High Beta vs. Low Beta

Beta is the volatility measure of a portfolio compared to the entire market.

The market has a beta of 1, so we look at stocks relative to that number. A beta greater than 1 would mean that the stock is riskier (but that also means there are higher rewards) and likewise, a beta less than 1 would mean the stock is more low risk, low return.

For example, if a stock A had a beta of 1.75, that means it moves 75% more than the market. So if the SP 500 moved 1%, we could expect to see A move 1.75%.

With many investors being risk averse due to recent market circumstances, people are starting to lean towards lower beta portfolios.

For example, say a trader was considering trading in APA, a crude oil underlying. However, it has a beta of 1.75, which makes it a rather risky trade relative to the overall market. So how do we get around that?

Let’s look at XOM, a stock with a beta of 1 and a 0.70 correlation to APA. It measures the crude oil market, just as APA does, but has a lower systematic risk.

However, XOM does have a larger market capitalization and is more expensive. But this isn’t always a bad thing.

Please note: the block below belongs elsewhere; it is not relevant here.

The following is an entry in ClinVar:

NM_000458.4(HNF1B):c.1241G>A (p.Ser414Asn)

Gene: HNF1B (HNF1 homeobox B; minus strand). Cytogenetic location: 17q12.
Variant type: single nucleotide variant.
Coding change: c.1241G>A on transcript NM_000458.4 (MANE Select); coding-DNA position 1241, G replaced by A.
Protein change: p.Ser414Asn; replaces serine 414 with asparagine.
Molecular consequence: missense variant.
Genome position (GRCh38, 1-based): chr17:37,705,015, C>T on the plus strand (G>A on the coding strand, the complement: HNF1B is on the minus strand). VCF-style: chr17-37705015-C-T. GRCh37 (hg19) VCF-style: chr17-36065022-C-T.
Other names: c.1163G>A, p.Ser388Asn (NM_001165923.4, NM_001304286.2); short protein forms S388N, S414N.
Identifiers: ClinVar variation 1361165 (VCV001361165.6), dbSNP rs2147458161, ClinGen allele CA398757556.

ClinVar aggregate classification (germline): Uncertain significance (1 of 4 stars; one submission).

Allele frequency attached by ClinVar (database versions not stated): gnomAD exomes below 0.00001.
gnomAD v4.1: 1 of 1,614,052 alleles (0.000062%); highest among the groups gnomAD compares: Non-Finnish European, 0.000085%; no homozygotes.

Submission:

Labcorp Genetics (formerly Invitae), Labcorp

XOM isn’t as volatile because of the lower beta, and has lower bankruptcy risk. This is super important considering the relative underlying craziness of the market and the entire crude oil industry.

But for some trades, it is better to have the higher risk-higher reward. For me, I like to play it safe and focus more on high probability of success. I believe that a lot of high probability trades played out over time will serve better than one big risk trade. But to each their own!

Just keep trading!

Disclaimer: These views are not investment advice, and should not be interpreted as such. These views are my own, and do not represent my employer. Trading has risk. Big risk. Make sure that you can balance your risk/reward, and trade small, and trade often.

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